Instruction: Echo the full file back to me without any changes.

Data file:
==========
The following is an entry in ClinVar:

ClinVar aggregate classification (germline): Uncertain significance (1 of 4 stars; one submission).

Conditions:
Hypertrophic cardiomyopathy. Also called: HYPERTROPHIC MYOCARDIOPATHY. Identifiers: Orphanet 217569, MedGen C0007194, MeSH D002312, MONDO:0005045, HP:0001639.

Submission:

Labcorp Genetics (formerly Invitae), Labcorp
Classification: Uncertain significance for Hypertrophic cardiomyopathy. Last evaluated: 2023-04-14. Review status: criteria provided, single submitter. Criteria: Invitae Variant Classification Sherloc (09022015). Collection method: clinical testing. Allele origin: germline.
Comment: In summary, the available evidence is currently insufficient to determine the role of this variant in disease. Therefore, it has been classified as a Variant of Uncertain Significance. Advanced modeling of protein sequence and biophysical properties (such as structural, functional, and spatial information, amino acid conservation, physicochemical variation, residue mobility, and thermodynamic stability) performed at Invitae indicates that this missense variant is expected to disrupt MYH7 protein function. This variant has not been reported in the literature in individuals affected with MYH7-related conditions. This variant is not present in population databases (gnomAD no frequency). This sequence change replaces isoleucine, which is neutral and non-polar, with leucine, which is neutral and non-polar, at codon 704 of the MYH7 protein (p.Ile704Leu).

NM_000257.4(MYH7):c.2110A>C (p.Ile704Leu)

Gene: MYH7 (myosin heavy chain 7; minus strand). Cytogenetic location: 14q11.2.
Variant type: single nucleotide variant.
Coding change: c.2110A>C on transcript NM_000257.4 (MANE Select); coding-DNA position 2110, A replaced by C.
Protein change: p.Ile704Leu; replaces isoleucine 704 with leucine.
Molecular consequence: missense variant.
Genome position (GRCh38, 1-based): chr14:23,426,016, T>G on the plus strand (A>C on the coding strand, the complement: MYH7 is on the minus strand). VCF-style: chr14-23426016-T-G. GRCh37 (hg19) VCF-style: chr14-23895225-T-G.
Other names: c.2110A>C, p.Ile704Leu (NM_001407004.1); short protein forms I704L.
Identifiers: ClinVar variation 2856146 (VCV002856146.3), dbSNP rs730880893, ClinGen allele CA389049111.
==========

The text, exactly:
The following is an entry in ClinVar:

ClinVar aggregate classification (germline): Uncertain significance (1 of 4 stars; one submission).

Conditions:
Hypertrophic cardiomyopathy. Also called: HYPERTROPHIC MYOCARDIOPATHY. Identifiers: Orphanet 217569, MedGen C0007194, MeSH D002312, MONDO:0005045, HP:0001639.

Submission:

Labcorp Genetics (formerly Invitae), Labcorp
Classification: Uncertain significance for Hypertrophic cardiomyopathy. Last evaluated: 2023-04-14. Review status: criteria provided, single submitter. Criteria: Invitae Variant Classification Sherloc (09022015). Collection method: clinical testing. Allele origin: germline.
Comment: In summary, the available evidence is currently insufficient to determine the role of this variant in disease. Therefore, it has been classified as a Variant of Uncertain Significance. Advanced modeling of protein sequence and biophysical properties (such as structural, functional, and spatial information, amino acid conservation, physicochemical variation, residue mobility, and thermodynamic stability) performed at Invitae indicates that this missense variant is expected to disrupt MYH7 protein function. This variant has not been reported in the literature in individuals affected with MYH7-related conditions. This variant is not present in population databases (gnomAD no frequency). This sequence change replaces isoleucine, which is neutral and non-polar, with leucine, which is neutral and non-polar, at codon 704 of the MYH7 protein (p.Ile704Leu).

NM_000257.4(MYH7):c.2110A>C (p.Ile704Leu)

Gene: MYH7 (myosin heavy chain 7; minus strand). Cytogenetic location: 14q11.2.
Variant type: single nucleotide variant.
Coding change: c.2110A>C on transcript NM_000257.4 (MANE Select); coding-DNA position 2110, A replaced by C.
Protein change: p.Ile704Leu; replaces isoleucine 704 with leucine.
Molecular consequence: missense variant.
Genome position (GRCh38, 1-based): chr14:23,426,016, T>G on the plus strand (A>C on the coding strand, the complement: MYH7 is on the minus strand). VCF-style: chr14-23426016-T-G. GRCh37 (hg19) VCF-style: chr14-23895225-T-G.
Other names: c.2110A>C, p.Ile704Leu (NM_001407004.1); short protein forms I704L.
Identifiers: ClinVar variation 2856146 (VCV002856146.3), dbSNP rs730880893, ClinGen allele CA389049111.